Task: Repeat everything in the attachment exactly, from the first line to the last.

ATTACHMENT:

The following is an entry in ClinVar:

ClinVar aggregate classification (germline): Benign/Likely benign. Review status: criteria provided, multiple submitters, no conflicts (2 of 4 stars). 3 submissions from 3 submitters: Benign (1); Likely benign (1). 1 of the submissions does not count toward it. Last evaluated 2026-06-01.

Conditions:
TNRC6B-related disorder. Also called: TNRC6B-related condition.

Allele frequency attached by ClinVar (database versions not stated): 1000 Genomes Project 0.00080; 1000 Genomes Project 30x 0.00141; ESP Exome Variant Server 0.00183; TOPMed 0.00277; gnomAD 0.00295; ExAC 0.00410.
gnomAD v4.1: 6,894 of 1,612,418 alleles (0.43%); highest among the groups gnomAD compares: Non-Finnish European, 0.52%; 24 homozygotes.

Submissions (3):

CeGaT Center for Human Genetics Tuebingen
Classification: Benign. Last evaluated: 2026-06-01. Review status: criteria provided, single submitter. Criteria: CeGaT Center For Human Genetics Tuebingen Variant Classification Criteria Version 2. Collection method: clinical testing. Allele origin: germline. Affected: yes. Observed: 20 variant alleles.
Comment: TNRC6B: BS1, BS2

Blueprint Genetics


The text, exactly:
The following is an entry in ClinVar:

ClinVar aggregate classification (germline): Benign/Likely benign. Review status: criteria provided, multiple submitters, no conflicts (2 of 4 stars). 3 submissions from 3 submitters: Benign (1); Likely benign (1). 1 of the submissions does not count toward it. Last evaluated 2026-06-01.

Conditions:
TNRC6B-related disorder. Also called: TNRC6B-related condition.

Allele frequency attached by ClinVar (database versions not stated): 1000 Genomes Project 0.00080; 1000 Genomes Project 30x 0.00141; ESP Exome Variant Server 0.00183; TOPMed 0.00277; gnomAD 0.00295; ExAC 0.00410.
gnomAD v4.1: 6,894 of 1,612,418 alleles (0.43%); highest among the groups gnomAD compares: Non-Finnish European, 0.52%; 24 homozygotes.

Submissions (3):

CeGaT Center for Human Genetics Tuebingen
Classification: Benign. Last evaluated: 2026-06-01. Review status: criteria provided, single submitter. Criteria: CeGaT Center For Human Genetics Tuebingen Variant Classification Criteria Version 2. Collection method: clinical testing. Allele origin: germline. Affected: yes. Observed: 20 variant alleles.
Comment: TNRC6B: BS1, BS2

Blueprint Genetics